CLEARWATER — The City Council last month approved a proposed property tax rate increase, but next week some city officials expect the rate to drop and more services to get cut.
Vice Mayor George Cretekos said the council could eliminate another $1.5-million from the city's general fund, which pays for many of Clearwater's day- to-day operations.
Mayor Frank Hibbard agreed, saying he foresees "at least $1.5-million" getting cut. He said he's received scores of e-mails from residents and talked to many who "feel strongly about the need to keep the (tax) rate where it is today."
"I think we'll probably see some additional cuts, but it's just a matter of prioritizing what they'll be," he said.
To guarantee some flexibility, the council in July signed off on City Manager Bill Horne's proposed increase from its current $4.68 per $1,000 in assessed, taxable property to $4.96.
Still, city leaders pointed out that most homesteaded properties would end up paying lower city taxes than they did this year. That's because assessed values are down, thanks to the slumping real estate market and bigger homestead exemptions created by Amendment 1.
For example, in 2007 the owner of a home with a taxable value of $150,000 (the city's average) paid $701 in city taxes.
In November, even with the higher tax rate, that homeowner would pay an estimated $683.
City officials say a home with a taxable value of $300,000 would probably have the same city taxes next year, and that homes worth more would probably pay more.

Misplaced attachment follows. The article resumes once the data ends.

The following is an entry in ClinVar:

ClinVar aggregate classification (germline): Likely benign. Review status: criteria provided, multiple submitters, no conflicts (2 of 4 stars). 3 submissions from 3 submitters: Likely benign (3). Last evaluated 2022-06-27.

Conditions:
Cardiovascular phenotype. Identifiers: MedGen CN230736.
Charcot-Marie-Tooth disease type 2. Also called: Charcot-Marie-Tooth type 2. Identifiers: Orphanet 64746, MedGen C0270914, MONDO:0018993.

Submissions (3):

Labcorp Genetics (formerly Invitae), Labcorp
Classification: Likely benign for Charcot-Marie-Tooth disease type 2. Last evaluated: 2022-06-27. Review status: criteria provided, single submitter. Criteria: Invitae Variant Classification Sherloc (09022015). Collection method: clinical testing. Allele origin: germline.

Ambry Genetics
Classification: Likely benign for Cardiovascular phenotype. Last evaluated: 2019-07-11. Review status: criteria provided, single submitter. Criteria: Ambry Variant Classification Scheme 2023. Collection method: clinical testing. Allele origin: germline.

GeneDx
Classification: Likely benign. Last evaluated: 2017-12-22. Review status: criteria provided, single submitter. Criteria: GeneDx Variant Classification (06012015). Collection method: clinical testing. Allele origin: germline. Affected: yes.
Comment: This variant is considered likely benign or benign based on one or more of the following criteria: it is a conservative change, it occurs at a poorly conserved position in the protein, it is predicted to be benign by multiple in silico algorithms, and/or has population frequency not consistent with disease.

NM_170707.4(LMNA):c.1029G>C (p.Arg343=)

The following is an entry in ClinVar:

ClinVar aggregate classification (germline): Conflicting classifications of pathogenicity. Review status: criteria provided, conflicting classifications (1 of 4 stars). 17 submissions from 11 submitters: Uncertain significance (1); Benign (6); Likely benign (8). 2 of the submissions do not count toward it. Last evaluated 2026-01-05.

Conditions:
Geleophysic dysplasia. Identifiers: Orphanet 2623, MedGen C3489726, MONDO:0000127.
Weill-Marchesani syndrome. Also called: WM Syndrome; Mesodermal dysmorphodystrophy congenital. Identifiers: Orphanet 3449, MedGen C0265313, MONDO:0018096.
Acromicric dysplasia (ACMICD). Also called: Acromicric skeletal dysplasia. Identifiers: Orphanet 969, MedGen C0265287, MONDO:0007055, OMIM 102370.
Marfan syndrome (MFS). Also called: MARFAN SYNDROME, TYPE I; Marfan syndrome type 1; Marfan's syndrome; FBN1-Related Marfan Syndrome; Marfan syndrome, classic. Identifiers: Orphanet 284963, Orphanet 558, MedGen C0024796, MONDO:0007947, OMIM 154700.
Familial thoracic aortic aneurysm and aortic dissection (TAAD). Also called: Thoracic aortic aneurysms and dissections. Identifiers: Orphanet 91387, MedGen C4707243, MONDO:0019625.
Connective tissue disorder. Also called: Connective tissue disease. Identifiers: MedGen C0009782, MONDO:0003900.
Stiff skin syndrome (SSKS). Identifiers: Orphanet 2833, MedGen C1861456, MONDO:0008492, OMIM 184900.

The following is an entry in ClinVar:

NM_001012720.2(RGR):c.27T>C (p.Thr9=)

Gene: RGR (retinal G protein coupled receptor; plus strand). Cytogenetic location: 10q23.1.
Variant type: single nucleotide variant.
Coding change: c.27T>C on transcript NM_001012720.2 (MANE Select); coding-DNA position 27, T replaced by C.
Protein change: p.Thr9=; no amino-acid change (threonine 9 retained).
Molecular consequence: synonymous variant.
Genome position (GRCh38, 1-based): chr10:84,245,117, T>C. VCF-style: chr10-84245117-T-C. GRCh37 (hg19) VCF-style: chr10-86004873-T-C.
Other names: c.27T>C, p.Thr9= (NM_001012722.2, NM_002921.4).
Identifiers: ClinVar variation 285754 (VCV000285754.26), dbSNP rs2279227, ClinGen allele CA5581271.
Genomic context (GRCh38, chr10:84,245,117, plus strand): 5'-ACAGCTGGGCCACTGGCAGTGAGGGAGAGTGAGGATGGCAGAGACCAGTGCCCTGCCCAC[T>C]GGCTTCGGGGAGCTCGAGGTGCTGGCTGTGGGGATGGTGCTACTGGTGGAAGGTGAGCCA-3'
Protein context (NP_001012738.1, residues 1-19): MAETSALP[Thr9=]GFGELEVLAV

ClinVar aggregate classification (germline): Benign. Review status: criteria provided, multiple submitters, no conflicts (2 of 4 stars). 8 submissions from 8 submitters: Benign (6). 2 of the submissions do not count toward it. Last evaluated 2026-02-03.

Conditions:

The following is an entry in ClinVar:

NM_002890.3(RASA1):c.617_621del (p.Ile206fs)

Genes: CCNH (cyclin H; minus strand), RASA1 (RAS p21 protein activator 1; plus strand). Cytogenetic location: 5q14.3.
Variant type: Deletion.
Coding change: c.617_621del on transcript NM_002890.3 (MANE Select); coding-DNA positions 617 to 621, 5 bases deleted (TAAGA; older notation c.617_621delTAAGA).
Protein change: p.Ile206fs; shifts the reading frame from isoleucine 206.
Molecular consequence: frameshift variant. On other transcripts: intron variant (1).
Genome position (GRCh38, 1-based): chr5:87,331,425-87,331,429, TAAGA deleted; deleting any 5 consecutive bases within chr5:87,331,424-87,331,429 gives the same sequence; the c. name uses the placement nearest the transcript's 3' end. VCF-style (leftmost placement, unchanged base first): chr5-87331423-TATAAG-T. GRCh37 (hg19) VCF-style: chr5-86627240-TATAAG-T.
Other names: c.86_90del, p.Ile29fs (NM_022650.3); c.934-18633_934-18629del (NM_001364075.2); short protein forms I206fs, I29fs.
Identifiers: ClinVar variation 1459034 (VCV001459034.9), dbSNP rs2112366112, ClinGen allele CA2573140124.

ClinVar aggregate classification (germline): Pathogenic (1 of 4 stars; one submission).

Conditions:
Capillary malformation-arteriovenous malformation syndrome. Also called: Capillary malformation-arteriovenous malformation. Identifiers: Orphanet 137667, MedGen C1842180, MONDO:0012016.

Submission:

But council members said they expect to see some cuts at a public meeting at 8 a.m. Thursday in City Hall.
"I think at this point we're going to be doing more than whittling," said council member Paul Gibson. "We're going to have to reduce some services. Voters are telling us to reduce taxes."
Gibson said he is committed to eliminating funding for the Harborview Center, which would need a city subsidy of $270,000-$280,000, according to parks and recreation director Kevin Dunbar.
Cretekos reluctantly agreed: "I think we should just blow it up and get rid of it, but once we do we won't have a place in Clearwater or the mid-county to host an event."
Horne said if the property tax rate is dropped from his proposed level, then library hours and jobs would get cut first.
To keep the current tax rate, the city would have to cut another $2.7-million from next year's general fund, which stands at $123-million, the same as this year.
The current rate is bringing in $50.1-million this year. Even the increase Horne is asking for would bring in only $48.5-million. And if the council sticks with this year's rate, that number will fall to $45.8-million.
The general fund relies heavily on tax money to pay for things such as public safety and parks, and so far the city manager has cut at least $3.2-million from his proposed budget, including the equivalent of more than 11 full-time positions, police and fire department overtime and hours at aquatic centers.
Council member John Doran said he expects more cuts, but Carlen Petersen said she couldn't find any other places to trim, so the meeting "will make for an interesting discussion."
"I think all five of us are in different places, so we'll have to find some kind of compromise," she said.